Florida needs more immigrants! When they talk about immigrants, most people think strawberry pickers, chicken butchers, carpenters, dishwashers, ditch diggers and housemaids. But Tony Macaluso thinks wealthy retirees. The Palm Beach Gardens realtor specializes in foreign homebuyers, and would like to see the United States of America provide a retirement, non-work resident card to age 55-plus, high-net-worth foreigners who buy homes in the United States.
Macaluso is concerned about countries such as Mexico, Costa Rica and Panama aggressively courting U.S. and Canadian retirees with tax breaks and permanent visas, just when home and condo inventories are piling up fast in Florida. Of equal concern is that the growing hassle of flying and the new fortress feel of the United States are pushing more and more wealthy Europeans to buy into retirement closer to home, in countries such as Spain or Bulgaria.
Under current investor green-card programs, wealthy individuals have to stand in line a dozen years until we let them stay permanently in the Land of the Free. “For someone who’s already in retirement age, that may be longer than they’re willing to wait,” Macaluso says.
The Palm Beach Gardens realtor isn’t hiding his selfish reasons: Fifteen percent of 2006 real estate sales in Florida were to foreigners. But now, he says, “we are short on purchasers, particularly those interested in upscale properties.” But, he adds, what’s good for realtors is good for the Florida economy.
Trying to cap off political criticism, he says there’s nothing controversial about his target clientele. “These would be our healthy, wealthy and wise,” he explains. “Plus, they’re no security threat. We haven’t seen many terrorists over 55.”
True enough. Problem is, we’re not Canada or Australia. Neither the public debate nor our immigration laws are particularly open to pragmatic reasoning. The only point all sides agree upon is that the U.S. immigration system is broken and needs to be fixed. But that fixing effort may be cut short by the fact that immigration is one of the hottest buttons ready to be pushed by candidates in the upcoming presidential elections.
Macaluso is also facing the challenge of finding representatives and senators willing to sponsor an amendment. His pool isn’t very large. To be precise, he may only find takers among the delegations from Florida and Arizona, the two main states that rely on retirees.
So—nice idea, but bye-bye Tony?
Don’t discard Macaluso’s law project too quickly. For one, he is working hard to get the full backing of the National Association of Realtors. And his idea got prominent play at a one-day workshop in Clearwater earlier this year. Hosted by the pro-business lobbying organization Florida TaxWatch, the event provided stateside businesses a forum to figure out what they would like to see in the way of federal immigration reform.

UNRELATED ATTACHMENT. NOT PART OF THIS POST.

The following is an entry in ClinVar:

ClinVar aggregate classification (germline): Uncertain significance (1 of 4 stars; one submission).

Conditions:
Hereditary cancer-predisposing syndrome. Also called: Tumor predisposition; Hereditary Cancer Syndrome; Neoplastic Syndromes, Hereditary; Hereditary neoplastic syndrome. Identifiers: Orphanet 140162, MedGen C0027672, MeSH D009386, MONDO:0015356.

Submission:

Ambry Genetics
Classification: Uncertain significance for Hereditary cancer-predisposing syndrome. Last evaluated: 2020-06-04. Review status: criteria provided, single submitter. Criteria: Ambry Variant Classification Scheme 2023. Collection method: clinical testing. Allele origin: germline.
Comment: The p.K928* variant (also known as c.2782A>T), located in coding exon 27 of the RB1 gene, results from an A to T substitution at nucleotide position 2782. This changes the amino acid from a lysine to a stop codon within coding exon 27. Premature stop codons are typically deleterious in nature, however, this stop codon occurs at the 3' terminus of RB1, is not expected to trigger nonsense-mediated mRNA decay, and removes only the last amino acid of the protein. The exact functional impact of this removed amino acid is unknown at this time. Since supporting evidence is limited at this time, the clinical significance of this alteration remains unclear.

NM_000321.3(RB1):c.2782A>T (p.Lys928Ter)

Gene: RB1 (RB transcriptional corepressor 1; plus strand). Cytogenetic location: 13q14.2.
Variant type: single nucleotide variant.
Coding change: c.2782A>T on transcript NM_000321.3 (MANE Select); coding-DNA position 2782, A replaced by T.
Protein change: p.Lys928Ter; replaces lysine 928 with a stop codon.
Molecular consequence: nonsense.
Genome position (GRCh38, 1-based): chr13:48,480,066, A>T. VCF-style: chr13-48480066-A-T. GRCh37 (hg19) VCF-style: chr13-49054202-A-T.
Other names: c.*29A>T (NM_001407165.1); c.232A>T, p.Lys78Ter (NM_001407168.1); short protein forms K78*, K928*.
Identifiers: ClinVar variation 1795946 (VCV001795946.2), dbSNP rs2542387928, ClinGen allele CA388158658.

Before campaigning heats up, there is a roughly one-year window of opportunity to pass comprehensive immigration reform in Congress. Business, led by the U.S. Chamber of Commerce in Washington, is eager to push through comprehensive immigration reform. And it seems they’re not averse to the idea of letting Macaluso tag on an amendment to a bigger immigration bill.
We’ll keep you posted.
A lot of full- or part-time residents in Southwest Florida play leading roles elsewhere in the world—but very often we don’t even know they’re here. With the intent of connecting our conscience a little more with the world, I’m starting a standing feature in this column in which I present foreign businesspeople who live in our area.
In that sense, all airport and tourism people here should take note of Steve Knackstedt. In January, the 47-year old former airline executive moved to Punta Gorda and brought with him CWS Consulting, an air transportation consulting business. Knackstedt recently quit his job as Germany chief of Continental Airlines after 28 years with the company, to go backpacking in Peru. And now he is consulting European airports on how to land long-haul carriers, from his Southwest Florida home-office.
Why should we care? He’s the kind of person who could help us justify the “International” in Sarasota Bradenton International Airport. It is consultants such as Knackstedt who brought European carriers to Southwest Florida in the 1990s—which, in turn, brought us hundreds of thousands of well-paying tourists and part-time residents.
When I last talked to Knackstedt about the Germany-Florida airline business, he expressed bias against SRQ. Our airport, he says, is “geographically challenged” by its proximity to the Tampa and Fort Myers airports.
However, with tens of thousands of German, Swiss, Austrian, Belgian and Dutch property owners between Naples and Tampa, but only one weekly nonstop flight to Central Europe from Fort Myers and none from Tampa, there should be some transatlantic space for SRQ.
What’s more, we may see a boost in transatlantic routes soon. That’s because U.S. and European negotiators earlier this year reached a breakthrough, after four years of talks about deregulating air traffic. Current bilateral regulations restrict the number of airlines and destinations. In London-Heathrow, for instance, only four airlines are permitted to fly Europe-United States routes. An Open Skies deal between the entire European Union and the U.S. would free up transatlantic routes from any city in Europe to any city in the United States.
So go ahead and talk Knackstedt out of his bias. It’s worth a try.
Johannes Werner is a Sarasota-based business journalist who has worked in Europe, Mexico, the Caribbean and the United States. He is the editor of Cuba Trade & Investment News and hosts the Florida-Caribe radio show on WSLR 96.5 FM.